With RA recently penning their deep dive long-read into UK Tech House, and the debate that followed: with a slow rehabilitation of “tech house” from a dirty word, the journey to uber-expensive elitist Discogs fare, and all the way back again. We thought it high time to reflect on some of the key relationships with a part of UK’s tech house royalty, that helped forge LEGRAM’s world beating stock selection, and pay tribute to the hard working shops, label owners and artists - from Grant Dell to the late Liz Edwards - who’s high quality output still ripples through today’s shelves, not just in the UK, but here at LEGRAM VG and all across the world.
There is no finer reminder of the far reaching tentacles of the groundbreaking underground culture that seeped out of London at the turn of the century than the ubiquitous “SWAG Records” shop stickers that serve as a constant mark of quality for diggers, more than two decades later. As painful as it is to pay £25 for a record that is marked as £6.99 in 2001, it is a testament to their unfaltering taste. Forever popping up in the top right corner of sleeves of the keen and discerning nightclub records that Terry Francis, Grant Dell, Dave Mothersole, Richard Grey and Liz Edwards distributed from their Croydon base in the early 00’s.
They were urban tastemakers of a sleek yet stripped back, rough and ready late-night club sound. Thriving on long and luxurious grooves that were deep and dubby, upfront and bass-driven, naughty but nice. Functional tried and tested dance music that stands head and shoulders above the saturated funky house and vocal trance rubbish that washed through the scene at the time. There was no need for hands in the air breakdowns, or nostalgic piano nonsense. This was music by dancers... for dancers, on modern dancefloors that wanted to soak up and immerse themselves in a groove. That distinctly creative optimism of the year 2000 inspired so many, including London club spaces like Fabric and The End, and their DJ’s Craig Richards, Terry Francis, Eddie Richards, Bushwacka and Mr C, who championed this powerful heads-down sound, that was distinctly UK (even down to it’s tongue in cheek artist names) and that emitted almost solely from the tight-knit community of select and highly talented bunch of producers, largely working and gravitating under the SWAG umbrella.
LEGRAM VG were lucky enough, after the sad passing of SWAG Records manager Liz Edwards, to come into contact with Grant Dell who supplied the shop with not only a huge section of his own thumping records, but all the remaining SWAG Records shop stock, as well as some of Liz’s personal collection. We are still humbled and privileged by the trust placed in us to carry that torch, and have such a large part of UK dance music history on our shelves here in Switzerland.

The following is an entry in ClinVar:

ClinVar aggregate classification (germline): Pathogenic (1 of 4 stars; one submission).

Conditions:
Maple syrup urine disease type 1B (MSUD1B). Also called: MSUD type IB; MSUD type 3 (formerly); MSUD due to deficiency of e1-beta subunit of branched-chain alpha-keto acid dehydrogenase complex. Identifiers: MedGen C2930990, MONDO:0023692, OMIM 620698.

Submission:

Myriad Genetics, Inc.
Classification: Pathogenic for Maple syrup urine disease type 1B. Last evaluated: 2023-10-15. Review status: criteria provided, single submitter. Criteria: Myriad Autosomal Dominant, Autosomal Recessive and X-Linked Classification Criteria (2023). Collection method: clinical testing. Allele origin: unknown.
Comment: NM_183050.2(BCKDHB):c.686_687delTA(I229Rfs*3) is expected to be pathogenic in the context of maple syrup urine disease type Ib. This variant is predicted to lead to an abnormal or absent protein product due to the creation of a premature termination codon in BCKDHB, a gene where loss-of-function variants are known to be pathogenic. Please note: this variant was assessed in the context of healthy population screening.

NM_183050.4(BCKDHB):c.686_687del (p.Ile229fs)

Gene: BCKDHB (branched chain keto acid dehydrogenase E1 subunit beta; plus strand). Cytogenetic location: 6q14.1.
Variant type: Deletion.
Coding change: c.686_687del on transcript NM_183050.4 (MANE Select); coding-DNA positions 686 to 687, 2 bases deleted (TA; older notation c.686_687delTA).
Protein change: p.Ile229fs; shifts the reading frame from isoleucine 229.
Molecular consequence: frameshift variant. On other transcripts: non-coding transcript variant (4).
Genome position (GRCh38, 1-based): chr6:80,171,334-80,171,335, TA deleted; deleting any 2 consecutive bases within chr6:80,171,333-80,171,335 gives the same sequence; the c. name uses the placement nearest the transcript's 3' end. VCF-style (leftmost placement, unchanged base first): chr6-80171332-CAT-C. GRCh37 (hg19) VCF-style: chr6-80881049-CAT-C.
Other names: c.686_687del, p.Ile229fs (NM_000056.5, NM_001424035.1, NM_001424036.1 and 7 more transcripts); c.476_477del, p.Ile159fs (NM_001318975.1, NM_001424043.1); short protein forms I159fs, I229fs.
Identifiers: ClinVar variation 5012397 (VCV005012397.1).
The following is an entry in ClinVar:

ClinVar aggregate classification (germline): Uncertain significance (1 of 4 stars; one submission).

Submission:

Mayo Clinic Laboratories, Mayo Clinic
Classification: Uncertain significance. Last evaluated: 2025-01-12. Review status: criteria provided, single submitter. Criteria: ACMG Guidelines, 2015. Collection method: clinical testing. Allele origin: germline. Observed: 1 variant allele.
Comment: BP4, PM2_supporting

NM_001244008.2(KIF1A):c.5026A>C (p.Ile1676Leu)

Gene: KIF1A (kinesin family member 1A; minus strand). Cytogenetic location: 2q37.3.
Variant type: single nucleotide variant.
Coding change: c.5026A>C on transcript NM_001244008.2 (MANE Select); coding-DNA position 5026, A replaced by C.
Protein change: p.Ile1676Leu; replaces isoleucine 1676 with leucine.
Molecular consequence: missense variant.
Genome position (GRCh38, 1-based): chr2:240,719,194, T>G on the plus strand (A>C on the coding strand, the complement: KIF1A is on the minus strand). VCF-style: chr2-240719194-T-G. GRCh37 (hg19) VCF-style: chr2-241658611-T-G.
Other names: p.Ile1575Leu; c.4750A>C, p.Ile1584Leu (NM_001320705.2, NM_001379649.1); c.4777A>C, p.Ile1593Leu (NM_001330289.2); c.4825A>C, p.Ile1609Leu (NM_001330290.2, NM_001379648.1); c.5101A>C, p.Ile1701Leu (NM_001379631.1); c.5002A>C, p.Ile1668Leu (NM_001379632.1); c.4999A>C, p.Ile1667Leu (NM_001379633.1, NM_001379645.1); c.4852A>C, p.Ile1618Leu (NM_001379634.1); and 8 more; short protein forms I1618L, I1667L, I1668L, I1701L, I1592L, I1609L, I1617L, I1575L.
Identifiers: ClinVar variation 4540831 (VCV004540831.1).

We spoke to head honcho, Oscar Conway, about his memories of the initial treasure trove of records:
“Credit to Grant Dell who was a complete legend for getting it all over to us! We knew we were outrageously lucky to come into the game with these record collections behind us. We had to pinch ourselves when we opened the first box and a totally mint sealed Scan 7 - Black Moon Rising was sitting on top. Some of these records are hard enough to get one decent copy of, let alone the five or six we’d been blessed with in some cases. Those pricey tunes definitely helped us get noticed by the locals when we first opened - especially always being the cheapest on the market - but it was the abundance of good cheap rarities we were spoilt with that excited us the most!”
It’s music that manages to be both timeless in it’s quality and ability to burn up a dancefloor, yet be very much rooted to a particular time and place, which lends it a fascinating and unique sound that can be spotted a mile away, but is so hard to recreate. Hence why these records regularly change hands for £30-60 (and more) online. It demands the attention of a worldwide market to this day that are still hungry for an urban and sophisticated sound that can be hypnotic and attention grabbing in equal measure. It’s revival and longevity owes purely to the quality of its productions, and it’s no surprise they became staples in top flight DJ’s sets from Ricardo Villalobos to Dyed Soundorom, Rhadoo, Raresh and more.
Whether you love or loathe the greedy market moves that have rendered some records unobtainable to most, and can question whether such a finite number of records have a sustainable place in our dance music climate, or even roll your eyes at some of the more well known tracks being wheeled out again and again - there is simply no denying that it is music solely crafted for roaring, high energy dancefloors. And that honest simplicity is a rare gem in electronic music.
- Words by Ethan McNamara
Here are some of our favourites that have appeared (or may still be lurking) on the LEGRAM shelves below:
Sounds Of The Suburbs - Beautifly
Red & The Treeman - Function
Mashupheadz - Pillock
Smart Alex - Specially Hot
Metaldogz - This World
Eddie Richards - Kode K2
Bushwacka! - Traffic Jam
3 In Key - Untitled A1
Terry Francis & Eddie Richards - Breakfast at Tones
Second Hand Satellites - Orbit 1.4
Iteration X - Timecheck
Gideon Jackson - Upsundowns